PNY Elite Performance U3 UHS-I
PNY aren't as well known as some of the other brands, but they've been around for quite some time and make reliable, cost-effective memory cards. The packaging on this card hasn't been refreshed to include the newer V30/V60/V90 video speed rating system, but the real-world performance of the card is very good. It comes in sizes from 32GB up to 512GB.
Buy at Amazon
Delkin Devices Advantage V30 UHS-I
Delkin Devices have recently come out with a range of new SD cards of varying speeds and specs. This is one of their mid-range cards that is rated for V30 video recording speeds.
Canvas Select Plus V30 UHS-I
Kingston is another brand that isn't as well known as some of the others, but they've been making reliable memory cards for a very long time. As a brand, they don't tend to focus on the cutting edge speeds but rather on reliable and good-value memory cards.
This particular card (model SDS2 Canvas Select Plus) isn't the fastest in Kingston's range, but it's fast enough to work well in this camera. It's available in sizes from 16GB through 512GB.
Buy at Amazon
Sony U3 UHS-I
These Sony cards are quick, reliable, and fairly widely available. Sony also now has another much faster model that works well but is a bit overkill for this use.
SanDisk Extreme Pro U3 UHS-II
This is SanDisk's top-of-the-line range, and they work well in this camera. This latest version is somewhat overkill however, because they use UHS-II, which most cameras can't fully take advantage of. Older versions of the Extreme Pro cards are UHS-I and will still work well (ideally, stick to ones with the U3 rating on them).
Sony Memory Stick
Sony has their own memory card format known as Memory Stick. It’s the same size and shape as SD cards and broadly compatible with the SD format, with only minor differences.
But there’s a catch. Way back when SD cards were a new thing, there were practical benefits to the Memory Stick specification. But that’s no longer true. As SD cards have improved in speed and capacity, the case for Memory Sticks became hard to make, and the Memory Stick system never really took off. That means that they’re often hard to find. That’s especially true of the larger capacities such as 64GB and above. Just as with the SD cards, if you use a 32GB card or smaller, you won’t have full compatibility with all of the camera’s video modes.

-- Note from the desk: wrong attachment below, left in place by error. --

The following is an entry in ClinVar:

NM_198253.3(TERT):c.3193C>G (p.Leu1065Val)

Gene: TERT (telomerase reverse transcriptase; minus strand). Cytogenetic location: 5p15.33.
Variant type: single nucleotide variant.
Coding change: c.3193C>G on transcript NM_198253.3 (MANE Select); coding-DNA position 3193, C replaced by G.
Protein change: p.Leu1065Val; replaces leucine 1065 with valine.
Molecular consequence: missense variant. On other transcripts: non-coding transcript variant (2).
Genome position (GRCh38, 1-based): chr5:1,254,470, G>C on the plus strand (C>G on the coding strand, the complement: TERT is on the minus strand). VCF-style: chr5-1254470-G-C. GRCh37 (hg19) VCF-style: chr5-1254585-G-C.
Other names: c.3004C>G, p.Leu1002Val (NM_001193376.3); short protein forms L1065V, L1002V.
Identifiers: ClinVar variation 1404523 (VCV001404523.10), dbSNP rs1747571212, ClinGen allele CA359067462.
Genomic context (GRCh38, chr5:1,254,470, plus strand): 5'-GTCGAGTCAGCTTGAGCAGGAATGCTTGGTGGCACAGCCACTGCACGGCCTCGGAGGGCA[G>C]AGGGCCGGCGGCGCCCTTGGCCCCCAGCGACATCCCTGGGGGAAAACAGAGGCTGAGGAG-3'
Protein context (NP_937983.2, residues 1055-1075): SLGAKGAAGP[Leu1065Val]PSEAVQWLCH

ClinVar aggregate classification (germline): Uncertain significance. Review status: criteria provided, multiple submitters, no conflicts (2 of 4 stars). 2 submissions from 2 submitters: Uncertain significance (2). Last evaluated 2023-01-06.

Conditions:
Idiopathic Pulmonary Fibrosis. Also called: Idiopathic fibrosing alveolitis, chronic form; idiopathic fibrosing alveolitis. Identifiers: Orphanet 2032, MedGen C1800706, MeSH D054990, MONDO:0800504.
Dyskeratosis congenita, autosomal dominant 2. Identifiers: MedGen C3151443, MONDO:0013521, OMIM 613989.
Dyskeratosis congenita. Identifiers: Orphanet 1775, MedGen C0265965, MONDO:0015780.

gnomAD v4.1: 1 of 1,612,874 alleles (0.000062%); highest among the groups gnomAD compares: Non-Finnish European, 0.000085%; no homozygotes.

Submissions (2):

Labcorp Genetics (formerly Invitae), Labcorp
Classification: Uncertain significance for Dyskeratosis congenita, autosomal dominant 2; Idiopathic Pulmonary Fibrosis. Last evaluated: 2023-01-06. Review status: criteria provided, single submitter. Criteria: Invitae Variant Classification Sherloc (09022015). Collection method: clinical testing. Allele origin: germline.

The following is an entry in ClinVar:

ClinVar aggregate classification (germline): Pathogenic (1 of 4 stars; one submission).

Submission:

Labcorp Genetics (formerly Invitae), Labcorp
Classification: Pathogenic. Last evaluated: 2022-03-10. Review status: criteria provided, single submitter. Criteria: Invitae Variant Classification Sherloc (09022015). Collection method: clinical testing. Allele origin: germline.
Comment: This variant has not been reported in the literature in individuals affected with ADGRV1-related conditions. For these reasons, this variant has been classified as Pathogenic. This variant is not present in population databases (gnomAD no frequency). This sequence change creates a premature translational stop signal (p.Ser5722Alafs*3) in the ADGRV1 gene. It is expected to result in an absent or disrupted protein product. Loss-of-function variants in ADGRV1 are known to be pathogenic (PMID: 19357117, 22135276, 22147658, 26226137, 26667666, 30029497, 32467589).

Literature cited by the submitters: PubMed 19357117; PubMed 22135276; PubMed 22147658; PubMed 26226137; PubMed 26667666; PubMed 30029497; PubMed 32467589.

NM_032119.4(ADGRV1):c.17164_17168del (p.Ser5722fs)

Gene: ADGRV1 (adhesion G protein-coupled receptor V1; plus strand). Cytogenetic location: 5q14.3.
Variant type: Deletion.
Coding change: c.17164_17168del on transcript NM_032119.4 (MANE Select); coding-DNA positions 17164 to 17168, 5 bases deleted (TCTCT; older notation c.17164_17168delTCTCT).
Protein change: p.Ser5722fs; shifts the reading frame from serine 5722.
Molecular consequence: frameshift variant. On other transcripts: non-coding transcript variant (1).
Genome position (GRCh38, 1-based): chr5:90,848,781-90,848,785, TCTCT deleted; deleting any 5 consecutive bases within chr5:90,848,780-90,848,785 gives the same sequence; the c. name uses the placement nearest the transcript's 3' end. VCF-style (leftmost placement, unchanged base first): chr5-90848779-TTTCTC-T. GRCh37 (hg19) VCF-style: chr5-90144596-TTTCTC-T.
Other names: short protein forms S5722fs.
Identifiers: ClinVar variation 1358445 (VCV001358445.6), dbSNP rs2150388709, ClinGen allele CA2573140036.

A further complication is that when you do find them, there seems to be an unusual number of counterfeit cards. So I’d recommend caution when buying them, such as sticking to reputable retailers, buying only Sony originals, and steering clear of knockoffs from brands like “Sonyy” or brands you’ve never heard of.
Overall, I’d generally recommend using an SDXC card in the Sony a6000 rather than going to extra effort to hunt down a Sony Memory Stick. But if you want to use only Sony products (they also make SD cards, by the way, and very good ones–see above), you can find 32GB Memory Stick cards at Amazon. Finding the 64GB cards is harder.
Video Bitrates of the Sony a6000
The Sony a6000 records video with a variable bitrate. What that means is that it tries to adjust the amount of data being used to the image in the frame. A moving, detailed scene will use a higher bitrate than a still scene.
When you’re using the highest quality codec, the XAVC S mode, the video is recorded with a target bitrate of 50 Mbps, which is substantially higher than when using the AVCHD or MP4 modes. Sometimes it’s a little more and sometimes a little less–that’s the variable bitrate coming into play–but it averages out around 50 Mbps regardless of which frame rate setting you’re using.
In other modes, the bitrates range from 3 Mbps up to 28 Mbps depending on whether you choose AVCHD or MP4 and then which size and frame rate.
The Memory Card Slot on the Sony a6000
The Sony a6000 takes one memory card at a time (some other cameras take two).
One thing I don’t like is where the memory card slot is. It goes in easily enough, but because it’s so close to the compartment door, it’s finicky to take it out again. If you’re not removing your memory card often and are using the wireless connection or connecting a cable directly to the camera to download images, it’s not something you’ll run into often. But if, like me, you prefer to put the memory card into a memory card reader to download the images and footage, then it’s an annoyance–a minor one, admittedly, but one nonetheless. All that said, there’s not much you can do about it–I just wish the camera’s designers had done things a little differently.
Making Sense of SD Card Specifications
You’ll find a range of different acronyms and codes on SD cards. Here’s a quick overview of which ones to look for.
SDHC vs SDXC
Most of the cards you’ll see available now have either SDHC or SDXC printed on them. The Sony a6000 will work with both SDHC and SDXC cards (and, for that matter, just plain SD cards, but they’re hard to find these days and have impractically small storage capacities).